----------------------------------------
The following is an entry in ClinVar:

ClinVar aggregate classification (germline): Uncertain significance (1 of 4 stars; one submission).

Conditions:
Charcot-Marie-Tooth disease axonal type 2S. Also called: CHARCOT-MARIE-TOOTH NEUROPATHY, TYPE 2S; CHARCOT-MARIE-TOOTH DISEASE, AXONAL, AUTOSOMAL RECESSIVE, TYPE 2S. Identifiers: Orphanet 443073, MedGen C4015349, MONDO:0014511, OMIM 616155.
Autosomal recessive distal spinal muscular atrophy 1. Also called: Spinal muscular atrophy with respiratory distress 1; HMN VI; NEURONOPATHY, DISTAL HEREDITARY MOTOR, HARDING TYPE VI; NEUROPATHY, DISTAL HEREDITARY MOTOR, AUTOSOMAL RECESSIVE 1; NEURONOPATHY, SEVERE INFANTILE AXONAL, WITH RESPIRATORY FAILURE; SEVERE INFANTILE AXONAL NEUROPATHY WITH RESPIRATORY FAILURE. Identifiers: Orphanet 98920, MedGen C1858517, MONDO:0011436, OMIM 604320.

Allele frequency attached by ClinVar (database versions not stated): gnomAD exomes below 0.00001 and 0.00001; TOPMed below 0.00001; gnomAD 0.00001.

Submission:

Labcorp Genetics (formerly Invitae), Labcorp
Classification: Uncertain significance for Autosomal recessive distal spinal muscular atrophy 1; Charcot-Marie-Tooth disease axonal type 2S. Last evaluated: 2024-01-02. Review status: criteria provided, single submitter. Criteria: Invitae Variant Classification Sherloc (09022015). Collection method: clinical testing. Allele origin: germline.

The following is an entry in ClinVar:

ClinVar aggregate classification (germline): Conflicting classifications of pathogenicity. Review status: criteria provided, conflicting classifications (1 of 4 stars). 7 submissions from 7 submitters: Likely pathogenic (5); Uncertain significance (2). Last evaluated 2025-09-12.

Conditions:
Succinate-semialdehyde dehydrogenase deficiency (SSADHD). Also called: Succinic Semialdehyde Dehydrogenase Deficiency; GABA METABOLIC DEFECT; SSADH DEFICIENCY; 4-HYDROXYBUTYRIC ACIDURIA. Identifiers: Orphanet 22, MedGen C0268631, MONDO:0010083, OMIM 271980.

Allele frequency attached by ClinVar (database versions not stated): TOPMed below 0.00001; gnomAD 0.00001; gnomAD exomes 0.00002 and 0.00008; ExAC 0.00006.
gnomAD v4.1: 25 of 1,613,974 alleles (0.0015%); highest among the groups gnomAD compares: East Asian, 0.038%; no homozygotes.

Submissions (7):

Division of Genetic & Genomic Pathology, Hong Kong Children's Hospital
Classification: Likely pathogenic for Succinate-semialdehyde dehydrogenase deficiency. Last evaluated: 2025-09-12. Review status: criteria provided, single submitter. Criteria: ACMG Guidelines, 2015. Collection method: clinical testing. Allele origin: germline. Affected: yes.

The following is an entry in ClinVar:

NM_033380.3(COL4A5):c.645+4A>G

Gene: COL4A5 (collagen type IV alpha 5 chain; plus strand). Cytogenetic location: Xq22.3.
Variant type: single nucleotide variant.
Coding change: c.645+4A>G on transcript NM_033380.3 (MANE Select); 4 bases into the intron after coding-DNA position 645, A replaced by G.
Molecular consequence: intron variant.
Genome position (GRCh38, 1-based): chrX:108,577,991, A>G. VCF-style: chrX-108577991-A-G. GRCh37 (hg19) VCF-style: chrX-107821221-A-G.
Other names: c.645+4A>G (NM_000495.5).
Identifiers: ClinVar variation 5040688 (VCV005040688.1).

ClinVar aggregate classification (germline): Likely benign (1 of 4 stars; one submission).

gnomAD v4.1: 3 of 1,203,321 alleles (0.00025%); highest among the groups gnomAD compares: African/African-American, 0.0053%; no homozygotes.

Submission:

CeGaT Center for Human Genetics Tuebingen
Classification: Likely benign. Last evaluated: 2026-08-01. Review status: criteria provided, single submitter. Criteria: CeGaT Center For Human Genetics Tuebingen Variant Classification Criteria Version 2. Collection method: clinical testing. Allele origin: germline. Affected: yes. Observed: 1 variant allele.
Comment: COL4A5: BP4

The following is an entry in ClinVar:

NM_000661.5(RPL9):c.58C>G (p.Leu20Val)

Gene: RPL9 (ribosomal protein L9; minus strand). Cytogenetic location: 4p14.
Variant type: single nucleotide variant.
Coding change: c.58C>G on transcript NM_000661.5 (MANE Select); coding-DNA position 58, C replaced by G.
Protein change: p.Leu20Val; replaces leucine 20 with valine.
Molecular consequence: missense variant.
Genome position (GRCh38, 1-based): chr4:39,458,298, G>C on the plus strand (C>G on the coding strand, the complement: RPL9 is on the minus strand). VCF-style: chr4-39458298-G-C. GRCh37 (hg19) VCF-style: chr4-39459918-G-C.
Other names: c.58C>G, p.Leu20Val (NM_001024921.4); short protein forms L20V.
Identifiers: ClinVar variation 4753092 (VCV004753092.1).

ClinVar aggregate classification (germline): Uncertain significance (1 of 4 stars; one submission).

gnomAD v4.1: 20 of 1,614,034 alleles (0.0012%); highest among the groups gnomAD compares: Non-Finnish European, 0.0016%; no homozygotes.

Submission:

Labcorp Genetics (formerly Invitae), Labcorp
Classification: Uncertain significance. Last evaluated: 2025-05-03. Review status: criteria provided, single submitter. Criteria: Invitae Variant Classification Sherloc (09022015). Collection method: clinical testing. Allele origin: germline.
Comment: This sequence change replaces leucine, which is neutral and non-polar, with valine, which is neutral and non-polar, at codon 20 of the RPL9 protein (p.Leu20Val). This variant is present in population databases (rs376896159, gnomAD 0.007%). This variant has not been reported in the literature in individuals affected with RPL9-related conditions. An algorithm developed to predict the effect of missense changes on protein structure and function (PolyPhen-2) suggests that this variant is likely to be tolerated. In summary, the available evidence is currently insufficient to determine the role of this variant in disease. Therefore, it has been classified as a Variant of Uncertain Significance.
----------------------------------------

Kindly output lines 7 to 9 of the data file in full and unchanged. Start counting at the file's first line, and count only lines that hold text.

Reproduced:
Submission:

Labcorp Genetics (formerly Invitae), Labcorp
Classification: Uncertain significance for Autosomal recessive distal spinal muscular atrophy 1; Charcot-Marie-Tooth disease axonal type 2S. Last evaluated: 2024-01-02. Review status: criteria provided, single submitter. Criteria: Invitae Variant Classification Sherloc (09022015). Collection method: clinical testing. Allele origin: germline.